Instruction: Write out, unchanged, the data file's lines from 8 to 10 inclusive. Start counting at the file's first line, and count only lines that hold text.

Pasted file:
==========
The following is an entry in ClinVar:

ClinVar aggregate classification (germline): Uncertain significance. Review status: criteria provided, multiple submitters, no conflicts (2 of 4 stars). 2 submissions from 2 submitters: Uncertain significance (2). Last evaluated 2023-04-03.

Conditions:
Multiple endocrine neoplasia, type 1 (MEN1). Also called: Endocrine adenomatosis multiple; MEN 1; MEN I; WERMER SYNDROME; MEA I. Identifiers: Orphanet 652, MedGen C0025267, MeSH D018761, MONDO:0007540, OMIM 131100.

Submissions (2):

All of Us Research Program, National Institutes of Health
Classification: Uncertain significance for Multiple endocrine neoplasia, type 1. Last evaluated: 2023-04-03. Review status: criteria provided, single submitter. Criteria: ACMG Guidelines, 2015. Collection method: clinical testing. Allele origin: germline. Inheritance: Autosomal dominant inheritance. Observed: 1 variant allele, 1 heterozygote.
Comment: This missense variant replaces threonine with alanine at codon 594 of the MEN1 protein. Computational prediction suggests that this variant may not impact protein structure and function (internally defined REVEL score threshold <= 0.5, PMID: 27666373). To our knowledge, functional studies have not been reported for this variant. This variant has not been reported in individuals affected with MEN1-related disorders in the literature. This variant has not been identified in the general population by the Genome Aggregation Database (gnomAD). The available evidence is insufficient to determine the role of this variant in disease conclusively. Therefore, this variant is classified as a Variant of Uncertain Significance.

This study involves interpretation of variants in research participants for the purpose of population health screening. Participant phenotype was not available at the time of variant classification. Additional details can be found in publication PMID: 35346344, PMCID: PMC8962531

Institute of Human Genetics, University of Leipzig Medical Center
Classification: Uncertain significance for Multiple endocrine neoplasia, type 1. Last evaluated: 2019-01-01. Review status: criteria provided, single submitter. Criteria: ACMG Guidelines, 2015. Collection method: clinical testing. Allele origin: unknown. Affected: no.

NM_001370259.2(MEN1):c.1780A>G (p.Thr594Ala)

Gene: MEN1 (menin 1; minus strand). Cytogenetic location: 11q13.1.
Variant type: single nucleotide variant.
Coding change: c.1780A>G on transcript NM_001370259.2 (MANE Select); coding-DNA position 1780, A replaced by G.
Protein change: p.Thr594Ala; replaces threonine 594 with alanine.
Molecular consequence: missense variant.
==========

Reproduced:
Comment: This missense variant replaces threonine with alanine at codon 594 of the MEN1 protein. Computational prediction suggests that this variant may not impact protein structure and function (internally defined REVEL score threshold <= 0.5, PMID: 27666373). To our knowledge, functional studies have not been reported for this variant. This variant has not been reported in individuals affected with MEN1-related disorders in the literature. This variant has not been identified in the general population by the Genome Aggregation Database (gnomAD). The available evidence is insufficient to determine the role of this variant in disease conclusively. Therefore, this variant is classified as a Variant of Uncertain Significance.

This study involves interpretation of variants in research participants for the purpose of population health screening. Participant phenotype was not available at the time of variant classification. Additional details can be found in publication PMID: 35346344, PMCID: PMC8962531

Institute of Human Genetics, University of Leipzig Medical Center